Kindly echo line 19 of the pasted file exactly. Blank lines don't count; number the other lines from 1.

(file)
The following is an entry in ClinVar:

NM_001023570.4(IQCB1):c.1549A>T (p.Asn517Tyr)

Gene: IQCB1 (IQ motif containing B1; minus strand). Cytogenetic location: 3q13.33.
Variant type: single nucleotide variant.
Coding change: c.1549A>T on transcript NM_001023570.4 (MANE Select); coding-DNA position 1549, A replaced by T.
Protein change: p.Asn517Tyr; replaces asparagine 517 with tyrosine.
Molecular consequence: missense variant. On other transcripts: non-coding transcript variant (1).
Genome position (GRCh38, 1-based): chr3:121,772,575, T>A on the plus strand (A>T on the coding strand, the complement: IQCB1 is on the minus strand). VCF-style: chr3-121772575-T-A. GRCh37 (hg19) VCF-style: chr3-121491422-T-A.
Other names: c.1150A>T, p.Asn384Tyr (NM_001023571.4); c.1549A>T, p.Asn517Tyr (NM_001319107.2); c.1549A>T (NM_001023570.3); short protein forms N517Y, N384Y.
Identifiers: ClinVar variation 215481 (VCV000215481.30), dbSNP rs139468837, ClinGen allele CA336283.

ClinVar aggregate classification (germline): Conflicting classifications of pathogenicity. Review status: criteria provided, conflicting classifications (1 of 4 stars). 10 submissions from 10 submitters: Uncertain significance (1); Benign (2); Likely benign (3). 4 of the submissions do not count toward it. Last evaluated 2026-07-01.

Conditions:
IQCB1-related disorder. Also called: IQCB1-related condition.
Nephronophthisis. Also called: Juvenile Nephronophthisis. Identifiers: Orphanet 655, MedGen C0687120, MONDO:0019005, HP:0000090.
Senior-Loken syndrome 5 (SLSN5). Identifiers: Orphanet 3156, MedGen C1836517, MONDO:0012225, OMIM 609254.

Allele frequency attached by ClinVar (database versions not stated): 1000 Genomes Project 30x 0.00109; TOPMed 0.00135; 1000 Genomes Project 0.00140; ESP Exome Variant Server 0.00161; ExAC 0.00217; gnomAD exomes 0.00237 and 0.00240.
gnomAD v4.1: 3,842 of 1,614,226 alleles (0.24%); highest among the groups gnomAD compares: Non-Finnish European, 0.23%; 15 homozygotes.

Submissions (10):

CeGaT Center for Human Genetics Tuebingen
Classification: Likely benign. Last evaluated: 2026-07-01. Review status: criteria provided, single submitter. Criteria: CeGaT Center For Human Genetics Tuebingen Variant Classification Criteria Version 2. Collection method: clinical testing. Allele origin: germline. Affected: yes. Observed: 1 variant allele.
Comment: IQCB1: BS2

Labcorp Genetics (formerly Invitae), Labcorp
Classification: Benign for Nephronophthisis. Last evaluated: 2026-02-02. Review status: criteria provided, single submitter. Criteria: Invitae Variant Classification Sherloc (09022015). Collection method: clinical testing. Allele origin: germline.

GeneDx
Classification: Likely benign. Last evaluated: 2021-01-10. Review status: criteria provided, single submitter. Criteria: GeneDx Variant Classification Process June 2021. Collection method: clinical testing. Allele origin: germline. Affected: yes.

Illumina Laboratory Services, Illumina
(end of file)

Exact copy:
CeGaT Center for Human Genetics Tuebingen